The Real White Queen and Her Rivals gave the BBC1 drama some much needed context, says Ellie Walker-Arnott
Was anyone else getting confused by the plot twists in The White Queen?
Hunky Edward goes off to war. Oh, he’s back again. Elizabeth is Queen. Now she’s in hiding. Somehow Edward is in France. Now he’s back. Yay! But only for one night. Boo.
The intense struggle for power during the Cousins War is enough to leave you perplexed even if you are giving the show your unerring attention. And it’s left the poor script trying to slyly feed us the story…
“Edward must defeat Warwick to keep the crown.” Oh right. So Warwick is an enemy at the moment.
“You are Lancaster. George is York. Anne is my enemy and mother is with her” helpfully cried Isobel to her father last week, just in case we’d forgotten where the Warwick family’s allegiances were currently falling.
So who should we be siding with?
“The only time we’ve known peace is during Edward’s reign,” explained Margaret’s husband. “Now he has a son.” Oh yes, we remember that happening at the end of last week.
But what about the Lancaster King?
“The King’s half mad. His wife is a tyrant – she hate’s this country. And their son is vile.” Ah okay. That makes sense now.
But last night’s Philippa Gregory-fronted documentary The Real White Queen and Her Rivals solved our problems, giving much needed context to the show’s political battles and plethora of characters.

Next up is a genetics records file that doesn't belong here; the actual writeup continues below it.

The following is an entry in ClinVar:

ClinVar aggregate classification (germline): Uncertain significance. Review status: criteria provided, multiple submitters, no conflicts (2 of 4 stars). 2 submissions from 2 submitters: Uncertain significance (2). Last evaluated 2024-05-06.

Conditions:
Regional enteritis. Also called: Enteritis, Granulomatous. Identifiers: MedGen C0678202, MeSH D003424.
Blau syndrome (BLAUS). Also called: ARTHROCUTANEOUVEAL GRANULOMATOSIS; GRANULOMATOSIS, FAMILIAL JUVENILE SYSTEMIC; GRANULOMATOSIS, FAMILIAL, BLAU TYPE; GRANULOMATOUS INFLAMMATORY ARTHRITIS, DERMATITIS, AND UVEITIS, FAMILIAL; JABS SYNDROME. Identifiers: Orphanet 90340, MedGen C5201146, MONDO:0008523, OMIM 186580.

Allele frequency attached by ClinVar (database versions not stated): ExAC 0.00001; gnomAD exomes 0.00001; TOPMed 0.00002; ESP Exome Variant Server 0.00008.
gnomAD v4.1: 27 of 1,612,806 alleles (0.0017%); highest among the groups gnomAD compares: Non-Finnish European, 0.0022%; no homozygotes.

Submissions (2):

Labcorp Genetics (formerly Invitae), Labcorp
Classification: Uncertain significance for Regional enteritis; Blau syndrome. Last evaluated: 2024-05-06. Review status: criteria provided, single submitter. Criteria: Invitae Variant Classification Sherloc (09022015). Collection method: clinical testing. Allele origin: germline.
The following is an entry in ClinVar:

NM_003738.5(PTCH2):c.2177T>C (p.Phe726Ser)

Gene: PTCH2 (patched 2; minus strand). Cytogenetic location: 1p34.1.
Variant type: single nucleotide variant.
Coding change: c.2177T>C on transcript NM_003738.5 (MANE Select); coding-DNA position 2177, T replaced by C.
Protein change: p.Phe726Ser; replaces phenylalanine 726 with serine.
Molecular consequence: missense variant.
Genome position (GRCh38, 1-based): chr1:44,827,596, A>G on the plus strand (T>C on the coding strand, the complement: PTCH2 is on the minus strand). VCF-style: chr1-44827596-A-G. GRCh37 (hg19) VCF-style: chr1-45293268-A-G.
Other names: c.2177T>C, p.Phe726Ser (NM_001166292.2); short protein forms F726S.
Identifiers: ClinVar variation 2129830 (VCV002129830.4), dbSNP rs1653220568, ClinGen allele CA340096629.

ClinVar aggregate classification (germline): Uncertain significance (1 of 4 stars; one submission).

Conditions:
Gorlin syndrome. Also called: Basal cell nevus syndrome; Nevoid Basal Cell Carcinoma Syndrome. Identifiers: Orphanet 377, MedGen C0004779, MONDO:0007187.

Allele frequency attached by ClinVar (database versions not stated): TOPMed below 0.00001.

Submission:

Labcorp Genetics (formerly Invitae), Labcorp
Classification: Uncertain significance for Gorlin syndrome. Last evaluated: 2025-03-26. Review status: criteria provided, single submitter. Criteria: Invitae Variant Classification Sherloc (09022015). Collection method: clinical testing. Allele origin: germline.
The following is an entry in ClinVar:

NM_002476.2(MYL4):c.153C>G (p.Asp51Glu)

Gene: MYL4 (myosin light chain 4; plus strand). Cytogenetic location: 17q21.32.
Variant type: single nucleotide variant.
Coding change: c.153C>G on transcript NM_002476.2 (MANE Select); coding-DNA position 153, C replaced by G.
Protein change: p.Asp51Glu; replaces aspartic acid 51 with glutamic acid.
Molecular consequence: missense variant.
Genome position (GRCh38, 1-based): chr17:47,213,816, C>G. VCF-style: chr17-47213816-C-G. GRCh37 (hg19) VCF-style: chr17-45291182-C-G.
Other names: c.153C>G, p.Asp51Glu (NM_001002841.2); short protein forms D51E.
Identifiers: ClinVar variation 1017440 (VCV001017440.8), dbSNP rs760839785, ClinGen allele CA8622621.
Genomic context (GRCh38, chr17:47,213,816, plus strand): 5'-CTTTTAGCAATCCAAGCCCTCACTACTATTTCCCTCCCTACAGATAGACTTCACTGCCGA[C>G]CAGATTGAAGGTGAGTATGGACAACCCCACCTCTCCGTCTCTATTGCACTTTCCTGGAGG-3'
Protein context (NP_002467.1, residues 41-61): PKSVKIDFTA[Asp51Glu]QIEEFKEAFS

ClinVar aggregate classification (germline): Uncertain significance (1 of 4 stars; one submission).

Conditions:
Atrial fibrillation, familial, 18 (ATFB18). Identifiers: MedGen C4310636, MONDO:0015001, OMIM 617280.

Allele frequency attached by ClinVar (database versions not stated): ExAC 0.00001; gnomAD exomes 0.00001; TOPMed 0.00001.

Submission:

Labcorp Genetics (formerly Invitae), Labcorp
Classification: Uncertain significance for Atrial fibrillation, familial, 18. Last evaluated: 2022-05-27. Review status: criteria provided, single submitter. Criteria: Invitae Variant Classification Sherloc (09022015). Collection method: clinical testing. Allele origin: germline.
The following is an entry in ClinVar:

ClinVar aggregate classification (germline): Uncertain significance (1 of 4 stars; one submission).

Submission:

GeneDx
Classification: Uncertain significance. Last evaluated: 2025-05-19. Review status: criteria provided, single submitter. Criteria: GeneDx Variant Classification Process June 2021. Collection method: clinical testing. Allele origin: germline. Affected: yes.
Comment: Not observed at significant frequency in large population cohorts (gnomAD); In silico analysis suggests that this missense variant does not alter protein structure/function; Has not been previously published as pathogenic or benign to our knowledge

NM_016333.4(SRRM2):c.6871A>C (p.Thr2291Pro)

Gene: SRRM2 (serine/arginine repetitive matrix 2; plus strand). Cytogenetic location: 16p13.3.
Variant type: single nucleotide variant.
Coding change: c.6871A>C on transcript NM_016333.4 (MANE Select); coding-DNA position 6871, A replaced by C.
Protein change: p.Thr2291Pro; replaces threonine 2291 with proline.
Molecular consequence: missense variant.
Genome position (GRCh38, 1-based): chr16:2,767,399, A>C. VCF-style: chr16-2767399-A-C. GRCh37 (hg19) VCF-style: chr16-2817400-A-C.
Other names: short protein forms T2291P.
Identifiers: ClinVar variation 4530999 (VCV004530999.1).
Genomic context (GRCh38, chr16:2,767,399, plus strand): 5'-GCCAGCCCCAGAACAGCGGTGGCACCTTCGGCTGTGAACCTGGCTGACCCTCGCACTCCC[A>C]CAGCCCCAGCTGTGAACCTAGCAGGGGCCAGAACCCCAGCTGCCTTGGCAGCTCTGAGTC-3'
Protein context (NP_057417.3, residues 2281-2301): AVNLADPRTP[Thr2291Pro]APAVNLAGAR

While The White Queen has been criticised for its historical inaccuracies, it is still a historical drama. There’s only so far Philippa Gregory can fabricate on fact, yet there is more to the true story than The White Queen can get across in its soapy Sunday night instalments.
The BBC1 drama is tied up in a past that most of us half-remember from school lessons and it’s such a fascinating period of history, it’s worth really knowing what’s going on in the background.
Last night’s explanation can only enhance our enjoyment of the last few episodes – if only because it gives Gregory time to explain the troubled past of Margaret Beaufort, the strangest and hardest character empathise with. Forget plot spoilers, there can be no huge shocks. We all know who ends up on the throne next. Shakespeare’s written an entire play about him. Plus somewhere down the line Margaret Beaufort is going to get her own way, isn’t she? Because how else would the infamous Henry VIII get his large backside on the throne and start going through all those wives of his..?